THE USELESS TREE

A carpenter and his apprentice were walking together through a large forest. And when they came across a tall, huge, gnarled, old, beautiful oak tree, the carpenter asked his apprentice: “Do you know why this tree is so tall, so huge, so gnarled, so old and beautiful?” The apprentice looked at his master and said: “No…why?”

“Well,” the carpenter said, “because it is useless. If it had been useful it would have been cut long ago and made into tables and chairs, but because it is useless it could grow so tall and so beautiful that you can sit in its shade and relax.”

Source: Henri NouwenOut of Solitude
(Ave Maria Press, 1974, 2004), pages 26-27

CONSIDER THIS

The world says, “If you are not making good use of your time, you are useless.” Jesus says: “Come spend some useless time with me.” If we think about prayer in terms of its usefulness to us—what prayer will do for us, what spiritual benefits we will gain, what insights we will gain, what divine presence we may feel—God cannot easily speak to us. But if we can detach ourselves from the idea of the usefulness of prayer and the results of prayer, we become free to “waste” a precious hour with God in prayer. Gradually, we may find, our “useless” time will transform us, and everything around us will be different.

Prayer is being unbusy with God instead of being busy with other things. Prayer is primarily to do nothing useful or productive in the presence of God.

From Spiritual Formation: Following the Movements of the Spirit (pages 17, 18).

 

 

MARY NEEDS MARTHA

A brother went to see Abba Silvanus on the mountain of Sinai. When he saw the brothers working hard, he said to the old man, “Do not labor for the food that perishes. Mary has chosen the good portion.”

The old man said to a disciple, “Zacharias, give the brother a book, and put him in a cell without anything else.”

So when the ninth hour came, this brother watched the door, expecting someone would be sent to call him to the meal. When no one called him, he got up, went to find the old man, and said to him, “Have the brothers not eaten today?”

The old man replied that they had.

Then he said, “Why did you not call me?”

The old man said to him, “Because you are a spiritual man and do not need that kind of food. We, being carnal, want to eat, and that is why we work. But you have chosen the good portion and read the whole day long, and you do not want to eat carnal food.”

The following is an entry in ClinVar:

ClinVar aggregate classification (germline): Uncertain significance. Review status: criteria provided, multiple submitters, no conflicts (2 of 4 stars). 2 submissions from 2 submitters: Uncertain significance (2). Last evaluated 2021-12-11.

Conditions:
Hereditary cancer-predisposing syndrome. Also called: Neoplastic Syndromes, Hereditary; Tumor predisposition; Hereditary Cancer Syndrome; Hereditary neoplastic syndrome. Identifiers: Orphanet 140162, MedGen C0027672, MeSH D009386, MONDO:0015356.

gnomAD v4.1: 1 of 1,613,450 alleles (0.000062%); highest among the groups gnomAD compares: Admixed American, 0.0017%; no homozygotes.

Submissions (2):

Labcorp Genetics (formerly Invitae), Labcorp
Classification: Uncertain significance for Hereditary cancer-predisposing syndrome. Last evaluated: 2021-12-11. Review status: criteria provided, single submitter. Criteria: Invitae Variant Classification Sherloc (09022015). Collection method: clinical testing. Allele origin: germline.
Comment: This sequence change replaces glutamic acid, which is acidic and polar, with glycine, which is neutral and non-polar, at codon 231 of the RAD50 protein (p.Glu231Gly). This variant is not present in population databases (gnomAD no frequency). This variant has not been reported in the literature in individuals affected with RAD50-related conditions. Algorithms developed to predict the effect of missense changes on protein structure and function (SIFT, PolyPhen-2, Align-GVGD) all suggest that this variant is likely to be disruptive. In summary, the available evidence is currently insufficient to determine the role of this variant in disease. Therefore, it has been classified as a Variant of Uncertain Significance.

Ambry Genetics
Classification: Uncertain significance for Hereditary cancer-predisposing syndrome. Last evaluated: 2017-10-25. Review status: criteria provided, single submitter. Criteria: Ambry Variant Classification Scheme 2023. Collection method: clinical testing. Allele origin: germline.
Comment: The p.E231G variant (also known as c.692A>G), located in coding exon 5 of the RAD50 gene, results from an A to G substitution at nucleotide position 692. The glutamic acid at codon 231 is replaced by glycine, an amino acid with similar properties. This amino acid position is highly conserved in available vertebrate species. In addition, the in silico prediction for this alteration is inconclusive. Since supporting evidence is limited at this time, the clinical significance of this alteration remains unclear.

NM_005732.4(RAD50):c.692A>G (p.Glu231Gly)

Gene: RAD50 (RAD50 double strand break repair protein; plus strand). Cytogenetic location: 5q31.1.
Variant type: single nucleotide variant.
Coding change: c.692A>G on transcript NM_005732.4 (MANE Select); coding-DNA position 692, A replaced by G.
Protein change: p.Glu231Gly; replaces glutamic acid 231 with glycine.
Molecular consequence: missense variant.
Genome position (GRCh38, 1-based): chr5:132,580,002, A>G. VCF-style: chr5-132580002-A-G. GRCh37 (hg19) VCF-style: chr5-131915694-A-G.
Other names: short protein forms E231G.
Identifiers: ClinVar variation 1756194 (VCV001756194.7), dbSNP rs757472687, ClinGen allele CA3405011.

When he heard these words, the brother made a prostration, saying, “Forgive me, Abba.”

The old man said to him, “Mary needs Martha. It is really thanks to Martha that Mary is praised.”

Source: Michal Bar-Asher Siegal
Early Christian Monastic Literature and the Babylonian Talmud
(Cambridge University Press, 2013) page 96

CONSIDER THIS

Read Luke 10:38-42

Often Martha has been cast as a type of the active Christian, the Christian at work in the world, and Mary as a type of the passive Christian, withdrawn from the world in the quest for prayer and contemplation.

Is it better to be a Mary or a Martha? In other words, Is it better to pray or to play? Serve or Sacrifice? What do you think?

Going beyond the Mary-Martha dichotomy, consider the relative merits, if any, of active service vis-à-vis quiet devotion.

Shifting from an “either-or” to a “both-and” point of view, do you think it’s possible to be a Mary in a Martha world? How do you imagine yourself being a contemplative in action?

 

THE PHOTOGENIC LILY

One evening after dinner the master and the disciple were looking at some photos. The disciple picked a beautiful photograph of a water lily, held it in his hands, and gazing upon it, asked, “Tell me master, how were you able to take such a splendid picture?”

With a smile, the master replied, “Well, I had to be very patient and very attentive. It was only after a few hours of compliments that the lily was willing to let me take her picture.”

Source | Based on a story told by Henri Nouwen in
Clowning in Rome (Image, 2000) page 87

CONSIDER THIS

Our difficult and very urgent task is to accept the truth that nature is not primarily a property to be possessed, but a gift to be received with admiration and gratitude. Only when we make a deep bow to the rivers, oceans, hills, and mountains that offer us a home, only then can they become transparent and reveal to us their real meaning.

STUDYING THE LOCK

A group of lions in a zoo, suffering grievously from their imprisonment, formed themselves into various groups. There was the patriotic group: these would meet very often and sing sad songs about their jungle home; nostalgia was their specialty. Then there was the political group whose meetings were always so noisy that you had the impression they were good for something. And then there were a few groups whose interest was entertainment; their aim was to distract themselves from their predicament. But there was one lion who refused to join any of these groups. He would sit in front of the gate and stare straight ahead all day.  the others thought him anti-social and depressed, and they stopped inviting him to join their groups. One day, out of pity, one  of them sat down beside him and asked gently, “What goes on in your poor sad mind as you sit all day staring?”

“I’m studying the lock.” he replied.

Source |  Donaugh O’Shea OP, In a Fitful Light. Conversations On Christian Living
(Dominican Publications, 1994 ) pages 128-129

PONDER AND CONSIDER

  • The lone lion, a philosopher lion! Was he not the only practical animal in the whole zoo?